Posts tagged ‘spicy’

January 23, 2012

Spicy Eggplant

I wasn’t sure what to call this dish. It’s based on a recipe called “Spicy Eggplant Relish” but I’m not entirely sure mine was very relish-like. I could see it topping off a rice dish, or dipping some pita in it, for sure. But me? I just went straight at it with a fork. And later over a more ladylike bed of greens, with an extra drizzle of olive oil.

Do what you want with it. Call it what you want, even. It doesn’t matter when we’re dealing with soft, velvety eggplant, addicting peppery heat and sweet fresh herbs and tomatoes, right? Right.

I snagged a copy of the Moosewood Cookbook at our local used book store and was instantly charmed by it. Mollie Katzen’s handwritten and hand-illustrated pages, along with her nurturing and laid back writing style, make it feel like the book was made just for me. First published in 1978, the Moosewood Cookbook is based on recipes from the kitchen of the Moosewood Restaurant in Ithaca, New York.

The restaurant was started by a collective of friends in a converted school gym. With an emphasis on vegetarian cuisine and seasonal produce, The Moosewood created many diverse and inventive vegetable-based dishes that were ahead of their time. (With the exception of the dated overuse of cottage cheese. But we’re totally cool with overlooking that.)

With the overwhelming amount of new cookbooks on my to-buy list, it’s refreshing to go back to something a bit old school. The recipes give numerous suggestions for additions and alterations that open each recipe up to personal interpretation. Thus, we end up with some kind of salad-relish hybrid that is just groovy with me.

Spicy Eggplant Relish/Salad
adapted from the Moosewood Cookbook (serves 4 as a side)

- 3 tablespoons olive oil, divided
- 1 large eggplant, chopped into 1 inch/2.5 cm pieces
- 1 small red onion, diced
- 2 cloves garlic, finely chopped
- 1 small-medium green pepper/capsicum
- 1/2 teaspoon smokey paprika
- 1/2 teaspoon cumin
- 1/2 teaspoon cayenne
- 1/3 cup mixture of fresh chopped parsley and basil
- 10 cherry tomatoes, halved or quartered
- salt & pepper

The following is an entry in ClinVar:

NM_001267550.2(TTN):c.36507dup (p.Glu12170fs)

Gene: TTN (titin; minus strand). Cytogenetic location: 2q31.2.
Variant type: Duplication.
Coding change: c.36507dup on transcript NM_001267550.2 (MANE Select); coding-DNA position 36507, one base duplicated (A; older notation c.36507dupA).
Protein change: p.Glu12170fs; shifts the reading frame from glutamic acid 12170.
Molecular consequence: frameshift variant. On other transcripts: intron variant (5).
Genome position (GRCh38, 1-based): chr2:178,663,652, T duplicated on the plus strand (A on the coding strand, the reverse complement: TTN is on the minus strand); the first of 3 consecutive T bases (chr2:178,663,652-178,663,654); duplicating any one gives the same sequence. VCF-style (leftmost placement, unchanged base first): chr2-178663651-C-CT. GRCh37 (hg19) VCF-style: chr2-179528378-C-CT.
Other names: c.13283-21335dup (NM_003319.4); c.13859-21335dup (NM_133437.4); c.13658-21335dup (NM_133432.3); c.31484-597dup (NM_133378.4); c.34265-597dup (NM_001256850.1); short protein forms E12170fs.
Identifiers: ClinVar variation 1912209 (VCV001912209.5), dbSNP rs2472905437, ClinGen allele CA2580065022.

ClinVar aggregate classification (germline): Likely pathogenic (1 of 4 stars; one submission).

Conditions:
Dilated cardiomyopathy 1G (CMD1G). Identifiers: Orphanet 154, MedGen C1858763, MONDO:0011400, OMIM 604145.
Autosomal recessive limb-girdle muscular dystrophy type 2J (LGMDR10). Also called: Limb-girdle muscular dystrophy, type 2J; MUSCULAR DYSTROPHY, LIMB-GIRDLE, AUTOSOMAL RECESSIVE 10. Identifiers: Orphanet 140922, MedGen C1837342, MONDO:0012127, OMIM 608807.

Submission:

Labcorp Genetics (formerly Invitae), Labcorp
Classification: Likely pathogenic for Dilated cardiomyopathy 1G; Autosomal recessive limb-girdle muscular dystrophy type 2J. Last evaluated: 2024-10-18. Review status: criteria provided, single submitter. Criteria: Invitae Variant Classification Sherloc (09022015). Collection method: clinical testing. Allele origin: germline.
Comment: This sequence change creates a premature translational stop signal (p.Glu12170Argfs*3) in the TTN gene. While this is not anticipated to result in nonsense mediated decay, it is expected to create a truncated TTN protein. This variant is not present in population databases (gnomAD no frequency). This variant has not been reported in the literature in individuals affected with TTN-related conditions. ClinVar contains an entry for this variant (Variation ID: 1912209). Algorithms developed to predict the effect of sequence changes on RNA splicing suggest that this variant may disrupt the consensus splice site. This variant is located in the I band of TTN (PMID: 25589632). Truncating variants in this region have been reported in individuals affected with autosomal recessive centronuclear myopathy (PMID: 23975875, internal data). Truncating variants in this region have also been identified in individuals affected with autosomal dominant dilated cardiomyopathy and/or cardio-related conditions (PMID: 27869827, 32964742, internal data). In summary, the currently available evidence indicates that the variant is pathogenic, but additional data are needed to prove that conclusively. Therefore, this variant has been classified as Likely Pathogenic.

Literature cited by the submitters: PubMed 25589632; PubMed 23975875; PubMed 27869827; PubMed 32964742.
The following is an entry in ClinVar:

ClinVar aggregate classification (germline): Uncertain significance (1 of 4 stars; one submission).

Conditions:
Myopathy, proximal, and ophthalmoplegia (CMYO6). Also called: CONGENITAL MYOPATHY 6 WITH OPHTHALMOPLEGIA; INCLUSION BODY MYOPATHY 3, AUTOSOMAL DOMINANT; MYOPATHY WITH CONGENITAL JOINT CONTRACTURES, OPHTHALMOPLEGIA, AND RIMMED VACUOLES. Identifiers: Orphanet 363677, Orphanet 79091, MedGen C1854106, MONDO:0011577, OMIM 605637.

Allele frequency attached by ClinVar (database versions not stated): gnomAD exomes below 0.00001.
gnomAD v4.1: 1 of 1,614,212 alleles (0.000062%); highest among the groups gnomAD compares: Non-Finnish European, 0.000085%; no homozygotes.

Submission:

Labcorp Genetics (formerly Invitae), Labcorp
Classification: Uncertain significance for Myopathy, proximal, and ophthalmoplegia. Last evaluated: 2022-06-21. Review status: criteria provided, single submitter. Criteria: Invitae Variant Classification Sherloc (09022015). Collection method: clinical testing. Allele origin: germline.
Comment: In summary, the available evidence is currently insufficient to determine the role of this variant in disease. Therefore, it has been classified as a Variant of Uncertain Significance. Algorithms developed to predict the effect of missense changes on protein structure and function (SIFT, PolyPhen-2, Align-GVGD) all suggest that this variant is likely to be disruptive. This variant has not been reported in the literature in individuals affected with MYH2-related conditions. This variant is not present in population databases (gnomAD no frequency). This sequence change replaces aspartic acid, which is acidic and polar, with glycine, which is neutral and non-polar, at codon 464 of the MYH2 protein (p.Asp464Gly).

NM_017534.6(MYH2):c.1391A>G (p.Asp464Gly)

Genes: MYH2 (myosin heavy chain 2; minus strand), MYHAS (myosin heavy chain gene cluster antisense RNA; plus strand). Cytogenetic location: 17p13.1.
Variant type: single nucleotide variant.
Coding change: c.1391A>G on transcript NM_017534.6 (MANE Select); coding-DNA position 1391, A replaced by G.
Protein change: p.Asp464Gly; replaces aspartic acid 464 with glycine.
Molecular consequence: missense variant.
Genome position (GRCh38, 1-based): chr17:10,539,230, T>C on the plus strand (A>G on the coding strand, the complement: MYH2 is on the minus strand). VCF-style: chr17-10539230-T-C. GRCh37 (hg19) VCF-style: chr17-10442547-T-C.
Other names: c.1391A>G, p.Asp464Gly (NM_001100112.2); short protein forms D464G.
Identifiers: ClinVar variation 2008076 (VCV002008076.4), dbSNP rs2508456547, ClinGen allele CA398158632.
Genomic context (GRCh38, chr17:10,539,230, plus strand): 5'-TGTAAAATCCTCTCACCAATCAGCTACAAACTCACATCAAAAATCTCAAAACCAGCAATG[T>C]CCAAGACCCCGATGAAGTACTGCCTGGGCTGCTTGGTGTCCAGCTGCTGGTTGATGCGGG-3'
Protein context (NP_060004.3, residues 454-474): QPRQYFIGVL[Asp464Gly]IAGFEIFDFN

Heat one tablespoon olive oil in a large pan over a medium high beat. Add onions and garlic and cook for about 2-3 minutes.

Add another tablespoon of olive oil and the eggplant. Cook for 5 minutes. Add paprika, cumin, cayenne, salt and pepper and stir well.

Add a tablespoon of water, reduce heat to medium-low and cover the pan to cook for another 10 minutes. After this your eggplant should be soft (cook covered for a few more minutes if not.) Remove from pan and set aside.

In the same pan heat your last tablespoon of olive oil and cook green pepper/capsicum over a medium high heat for 3-4 minutes, until slightly tender. Add to the eggplant mixture and allow to cool at room temperature or in the fridge.

Once cooled add diced tomatoes, half of the fresh herbs and salt and pepper to taste, mix well. Top with the remaining herbs. Serve chilled or at room temperature in a pita, over salad greens, on crackers, etc.

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October 24, 2011

mexican night, fresh and healthy-style

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I love Mexican food and I love cooking it at home for a fun, easy-to-share meal. I think in some circles Mexican food has a bad¬† reputation and I can see why, as it can easily stray into greasy, gooey, cheese-filled territory. I won’t linger on my disdain for the bleak Old El Paso section of the “international foods” aisle, I want to talk about easy, fresh and healthy Mexican at home.
One of my favorite aspects of cooking your own Mexican is that you can improvise and make it your own. Tacos can have anything in them from beef, to fish, to vegetables to eggs. Don’t be afraid to mix it up.

Some tips for keeping your Mexican fresh:

  • Use fresh cilantro/coriander. It really cuts the heat in any spicy Mexican dish and adds a cool, crisp aspect.
  • Make your own salsa and incorporate good quality ingredients. A simple salsa doesn’t need much else besides fresh tomato, chopped onion, cilantro and salt and pepper. You can also add ingredients like roasted corn or for a perfect partner to fish add some mango, papaya or pineapple to your salsa.
  • Use ripe avocados to make your own guacamole.
  • Cook your favorite vegetables with Mexican seasoning (recipe below). You can roast or pan grill them with a little olive oil and a generous sprinkling of this seasoning mixture.
  • Use cheese as a garnish to your tacos, fajitas and burritos. A good mature cheddar will stand out and add flavour without creating a cheese-centric main course

Mexican Seasoning
I decided to create my own Mexican spice blend which serves as a vegetable seasoning as well as the spices for a beef marinade.
Adjust the volume as needed, maintaining a similar ratio. I made extra to have on hand for our next Mex night.

1 tbsp Cumin
1 tbsp Paprika (I used smokey but sweet would be nice too)
1 tbsp Chili powder (non-spicy)
1 tsp Cayanne pepper (if you don’t like it on the spicy side, leave it out)
1 tbsp Oregano
1 tbsp Garlic Powder (crushed up dried garlic flakes work too)
Salt&Pepper

To make a marinade, combine 3 tablespoons of the above spice mixture with 1/3 cup olive oil, 1/4 cup soy sauce, 1/3 cup lime juice and two minced garlic cloves. Pour over meat and refrigerate for 1-8 hours.

Our Mexican menu this week:
Carne asada (grilled marinated lean rump steak) and vegetable tacos with broccoli and carrot slaw and spicy guacamole.

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